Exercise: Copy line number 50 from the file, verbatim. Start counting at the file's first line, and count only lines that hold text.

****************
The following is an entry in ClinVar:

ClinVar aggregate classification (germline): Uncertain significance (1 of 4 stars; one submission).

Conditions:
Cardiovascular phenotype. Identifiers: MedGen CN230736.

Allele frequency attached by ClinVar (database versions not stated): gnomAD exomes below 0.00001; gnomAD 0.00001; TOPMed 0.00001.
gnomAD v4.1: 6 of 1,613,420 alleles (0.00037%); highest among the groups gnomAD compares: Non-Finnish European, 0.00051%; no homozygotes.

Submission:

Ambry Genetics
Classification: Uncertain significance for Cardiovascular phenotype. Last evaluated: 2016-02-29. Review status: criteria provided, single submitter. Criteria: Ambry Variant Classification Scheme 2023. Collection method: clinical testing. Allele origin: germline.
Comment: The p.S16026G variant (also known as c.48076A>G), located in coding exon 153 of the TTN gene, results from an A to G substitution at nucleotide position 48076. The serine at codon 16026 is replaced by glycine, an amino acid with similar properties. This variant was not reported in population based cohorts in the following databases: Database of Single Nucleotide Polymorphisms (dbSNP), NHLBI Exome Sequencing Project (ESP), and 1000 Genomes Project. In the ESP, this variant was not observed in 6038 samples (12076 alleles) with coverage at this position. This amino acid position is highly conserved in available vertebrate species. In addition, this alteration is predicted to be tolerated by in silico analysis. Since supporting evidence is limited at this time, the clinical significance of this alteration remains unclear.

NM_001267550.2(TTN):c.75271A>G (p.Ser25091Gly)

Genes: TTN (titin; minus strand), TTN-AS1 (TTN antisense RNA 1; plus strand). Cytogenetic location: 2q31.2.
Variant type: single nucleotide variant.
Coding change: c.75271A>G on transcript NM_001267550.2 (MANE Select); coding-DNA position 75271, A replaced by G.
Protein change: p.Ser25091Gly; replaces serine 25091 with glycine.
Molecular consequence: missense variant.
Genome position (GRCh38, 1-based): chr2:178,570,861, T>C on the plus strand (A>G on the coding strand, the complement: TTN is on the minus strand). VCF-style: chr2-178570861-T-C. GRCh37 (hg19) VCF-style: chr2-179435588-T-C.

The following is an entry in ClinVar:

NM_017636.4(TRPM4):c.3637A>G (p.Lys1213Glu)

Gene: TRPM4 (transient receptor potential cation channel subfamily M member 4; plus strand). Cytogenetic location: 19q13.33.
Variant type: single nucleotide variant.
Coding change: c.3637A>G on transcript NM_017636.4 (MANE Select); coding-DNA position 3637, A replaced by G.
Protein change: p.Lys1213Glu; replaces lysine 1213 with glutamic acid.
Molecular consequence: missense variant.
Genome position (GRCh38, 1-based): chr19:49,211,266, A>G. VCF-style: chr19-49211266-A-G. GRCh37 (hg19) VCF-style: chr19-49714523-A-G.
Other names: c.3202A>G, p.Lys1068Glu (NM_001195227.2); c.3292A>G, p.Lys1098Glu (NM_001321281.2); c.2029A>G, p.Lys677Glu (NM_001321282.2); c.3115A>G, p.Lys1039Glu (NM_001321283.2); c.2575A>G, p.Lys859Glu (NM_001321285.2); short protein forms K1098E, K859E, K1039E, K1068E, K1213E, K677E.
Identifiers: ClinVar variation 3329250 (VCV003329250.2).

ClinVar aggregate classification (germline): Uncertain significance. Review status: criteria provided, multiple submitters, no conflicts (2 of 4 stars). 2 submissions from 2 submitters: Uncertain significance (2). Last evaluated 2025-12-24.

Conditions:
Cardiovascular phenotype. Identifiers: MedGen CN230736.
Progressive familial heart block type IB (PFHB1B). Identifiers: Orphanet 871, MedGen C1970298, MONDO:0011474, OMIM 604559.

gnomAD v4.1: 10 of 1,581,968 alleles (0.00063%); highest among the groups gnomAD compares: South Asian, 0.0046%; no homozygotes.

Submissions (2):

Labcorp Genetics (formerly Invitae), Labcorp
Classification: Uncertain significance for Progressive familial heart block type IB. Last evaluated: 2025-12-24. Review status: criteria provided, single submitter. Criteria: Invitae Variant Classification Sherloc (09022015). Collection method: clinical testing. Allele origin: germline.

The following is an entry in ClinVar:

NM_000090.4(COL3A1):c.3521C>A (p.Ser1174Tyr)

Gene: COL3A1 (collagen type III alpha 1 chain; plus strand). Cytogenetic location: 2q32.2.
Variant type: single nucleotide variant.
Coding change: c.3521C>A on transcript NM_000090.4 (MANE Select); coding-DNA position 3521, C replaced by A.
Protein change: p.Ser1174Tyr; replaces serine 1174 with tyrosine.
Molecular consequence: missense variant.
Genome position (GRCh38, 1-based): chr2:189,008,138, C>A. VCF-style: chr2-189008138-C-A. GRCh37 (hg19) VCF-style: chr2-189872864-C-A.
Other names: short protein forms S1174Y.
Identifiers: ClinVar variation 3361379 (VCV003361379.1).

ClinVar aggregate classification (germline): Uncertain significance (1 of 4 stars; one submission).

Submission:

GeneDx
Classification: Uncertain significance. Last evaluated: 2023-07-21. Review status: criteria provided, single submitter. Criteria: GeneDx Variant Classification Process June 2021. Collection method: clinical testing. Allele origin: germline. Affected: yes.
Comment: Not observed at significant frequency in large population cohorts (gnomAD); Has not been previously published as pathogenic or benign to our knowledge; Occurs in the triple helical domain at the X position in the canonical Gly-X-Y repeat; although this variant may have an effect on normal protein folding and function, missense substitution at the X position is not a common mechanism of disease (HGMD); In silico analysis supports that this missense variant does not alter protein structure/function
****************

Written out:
Comment: Not observed at significant frequency in large population cohorts (gnomAD); Has not been previously published as pathogenic or benign to our knowledge; Occurs in the triple helical domain at the X position in the canonical Gly-X-Y repeat; although this variant may have an effect on normal protein folding and function, missense substitution at the X position is not a common mechanism of disease (HGMD); In silico analysis supports that this missense variant does not alter protein structure/function